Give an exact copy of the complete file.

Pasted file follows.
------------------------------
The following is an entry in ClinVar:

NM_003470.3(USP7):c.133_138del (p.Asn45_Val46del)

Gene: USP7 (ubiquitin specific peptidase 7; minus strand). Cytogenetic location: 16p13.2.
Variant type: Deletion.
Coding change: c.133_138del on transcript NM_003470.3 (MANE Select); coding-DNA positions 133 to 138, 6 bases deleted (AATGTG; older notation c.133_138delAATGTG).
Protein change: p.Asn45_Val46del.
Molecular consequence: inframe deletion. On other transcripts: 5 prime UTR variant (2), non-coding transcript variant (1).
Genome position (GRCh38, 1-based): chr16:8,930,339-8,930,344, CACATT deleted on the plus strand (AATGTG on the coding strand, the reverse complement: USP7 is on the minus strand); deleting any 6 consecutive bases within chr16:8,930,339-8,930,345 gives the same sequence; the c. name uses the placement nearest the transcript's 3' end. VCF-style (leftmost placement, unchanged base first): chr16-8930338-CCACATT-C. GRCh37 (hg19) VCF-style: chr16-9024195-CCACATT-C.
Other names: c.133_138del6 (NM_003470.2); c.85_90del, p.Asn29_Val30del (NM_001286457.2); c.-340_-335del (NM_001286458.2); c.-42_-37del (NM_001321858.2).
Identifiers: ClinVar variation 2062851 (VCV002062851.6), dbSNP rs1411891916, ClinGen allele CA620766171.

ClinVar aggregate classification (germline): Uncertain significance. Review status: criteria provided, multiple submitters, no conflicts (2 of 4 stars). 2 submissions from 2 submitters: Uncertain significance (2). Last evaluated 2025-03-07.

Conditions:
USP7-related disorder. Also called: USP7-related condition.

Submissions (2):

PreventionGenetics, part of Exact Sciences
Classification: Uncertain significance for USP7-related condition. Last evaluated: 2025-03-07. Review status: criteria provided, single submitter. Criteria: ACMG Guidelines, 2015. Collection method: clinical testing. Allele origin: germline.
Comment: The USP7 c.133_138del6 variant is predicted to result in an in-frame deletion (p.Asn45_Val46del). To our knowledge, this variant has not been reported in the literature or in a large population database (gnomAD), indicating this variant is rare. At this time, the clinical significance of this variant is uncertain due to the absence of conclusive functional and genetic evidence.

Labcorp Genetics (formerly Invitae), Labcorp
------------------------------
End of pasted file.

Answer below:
The following is an entry in ClinVar:

NM_003470.3(USP7):c.133_138del (p.Asn45_Val46del)

Gene: USP7 (ubiquitin specific peptidase 7; minus strand). Cytogenetic location: 16p13.2.
Variant type: Deletion.
Coding change: c.133_138del on transcript NM_003470.3 (MANE Select); coding-DNA positions 133 to 138, 6 bases deleted (AATGTG; older notation c.133_138delAATGTG).
Protein change: p.Asn45_Val46del.
Molecular consequence: inframe deletion. On other transcripts: 5 prime UTR variant (2), non-coding transcript variant (1).
Genome position (GRCh38, 1-based): chr16:8,930,339-8,930,344, CACATT deleted on the plus strand (AATGTG on the coding strand, the reverse complement: USP7 is on the minus strand); deleting any 6 consecutive bases within chr16:8,930,339-8,930,345 gives the same sequence; the c. name uses the placement nearest the transcript's 3' end. VCF-style (leftmost placement, unchanged base first): chr16-8930338-CCACATT-C. GRCh37 (hg19) VCF-style: chr16-9024195-CCACATT-C.
Other names: c.133_138del6 (NM_003470.2); c.85_90del, p.Asn29_Val30del (NM_001286457.2); c.-340_-335del (NM_001286458.2); c.-42_-37del (NM_001321858.2).
Identifiers: ClinVar variation 2062851 (VCV002062851.6), dbSNP rs1411891916, ClinGen allele CA620766171.

ClinVar aggregate classification (germline): Uncertain significance. Review status: criteria provided, multiple submitters, no conflicts (2 of 4 stars). 2 submissions from 2 submitters: Uncertain significance (2). Last evaluated 2025-03-07.

Conditions:
USP7-related disorder. Also called: USP7-related condition.

Submissions (2):

PreventionGenetics, part of Exact Sciences
Classification: Uncertain significance for USP7-related condition. Last evaluated: 2025-03-07. Review status: criteria provided, single submitter. Criteria: ACMG Guidelines, 2015. Collection method: clinical testing. Allele origin: germline.
Comment: The USP7 c.133_138del6 variant is predicted to result in an in-frame deletion (p.Asn45_Val46del). To our knowledge, this variant has not been reported in the literature or in a large population database (gnomAD), indicating this variant is rare. At this time, the clinical significance of this variant is uncertain due to the absence of conclusive functional and genetic evidence.

Labcorp Genetics (formerly Invitae), Labcorp